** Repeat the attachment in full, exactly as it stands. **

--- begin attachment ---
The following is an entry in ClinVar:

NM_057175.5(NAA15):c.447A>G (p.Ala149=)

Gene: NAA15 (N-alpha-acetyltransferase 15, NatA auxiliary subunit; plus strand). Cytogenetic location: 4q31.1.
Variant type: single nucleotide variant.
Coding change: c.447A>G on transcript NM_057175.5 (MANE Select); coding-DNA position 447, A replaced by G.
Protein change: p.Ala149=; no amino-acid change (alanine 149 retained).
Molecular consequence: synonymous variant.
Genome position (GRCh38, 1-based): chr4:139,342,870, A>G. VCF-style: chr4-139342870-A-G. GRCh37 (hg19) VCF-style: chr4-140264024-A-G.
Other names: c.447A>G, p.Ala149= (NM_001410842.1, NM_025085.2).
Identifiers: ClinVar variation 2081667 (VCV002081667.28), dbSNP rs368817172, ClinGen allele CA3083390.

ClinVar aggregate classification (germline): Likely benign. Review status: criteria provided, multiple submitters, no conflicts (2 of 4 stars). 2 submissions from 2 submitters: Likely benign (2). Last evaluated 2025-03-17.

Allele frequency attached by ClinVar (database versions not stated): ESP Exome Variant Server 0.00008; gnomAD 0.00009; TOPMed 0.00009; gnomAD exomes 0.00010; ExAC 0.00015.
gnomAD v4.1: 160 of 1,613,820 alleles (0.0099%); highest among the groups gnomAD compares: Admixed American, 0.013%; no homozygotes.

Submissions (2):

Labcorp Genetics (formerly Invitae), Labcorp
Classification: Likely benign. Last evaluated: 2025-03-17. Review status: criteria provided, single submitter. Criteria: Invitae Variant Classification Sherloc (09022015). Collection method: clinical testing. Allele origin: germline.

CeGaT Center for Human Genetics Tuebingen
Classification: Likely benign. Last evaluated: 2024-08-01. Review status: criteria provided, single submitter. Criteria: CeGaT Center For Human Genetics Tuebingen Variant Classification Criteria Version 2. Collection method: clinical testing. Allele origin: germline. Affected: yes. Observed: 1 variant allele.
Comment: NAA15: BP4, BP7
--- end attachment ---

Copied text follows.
The following is an entry in ClinVar:

NM_057175.5(NAA15):c.447A>G (p.Ala149=)

Gene: NAA15 (N-alpha-acetyltransferase 15, NatA auxiliary subunit; plus strand). Cytogenetic location: 4q31.1.
Variant type: single nucleotide variant.
Coding change: c.447A>G on transcript NM_057175.5 (MANE Select); coding-DNA position 447, A replaced by G.
Protein change: p.Ala149=; no amino-acid change (alanine 149 retained).
Molecular consequence: synonymous variant.
Genome position (GRCh38, 1-based): chr4:139,342,870, A>G. VCF-style: chr4-139342870-A-G. GRCh37 (hg19) VCF-style: chr4-140264024-A-G.
Other names: c.447A>G, p.Ala149= (NM_001410842.1, NM_025085.2).
Identifiers: ClinVar variation 2081667 (VCV002081667.28), dbSNP rs368817172, ClinGen allele CA3083390.

ClinVar aggregate classification (germline): Likely benign. Review status: criteria provided, multiple submitters, no conflicts (2 of 4 stars). 2 submissions from 2 submitters: Likely benign (2). Last evaluated 2025-03-17.

Allele frequency attached by ClinVar (database versions not stated): ESP Exome Variant Server 0.00008; gnomAD 0.00009; TOPMed 0.00009; gnomAD exomes 0.00010; ExAC 0.00015.
gnomAD v4.1: 160 of 1,613,820 alleles (0.0099%); highest among the groups gnomAD compares: Admixed American, 0.013%; no homozygotes.

Submissions (2):

Labcorp Genetics (formerly Invitae), Labcorp
Classification: Likely benign. Last evaluated: 2025-03-17. Review status: criteria provided, single submitter. Criteria: Invitae Variant Classification Sherloc (09022015). Collection method: clinical testing. Allele origin: germline.

CeGaT Center for Human Genetics Tuebingen
Classification: Likely benign. Last evaluated: 2024-08-01. Review status: criteria provided, single submitter. Criteria: CeGaT Center For Human Genetics Tuebingen Variant Classification Criteria Version 2. Collection method: clinical testing. Allele origin: germline. Affected: yes. Observed: 1 variant allele.
Comment: NAA15: BP4, BP7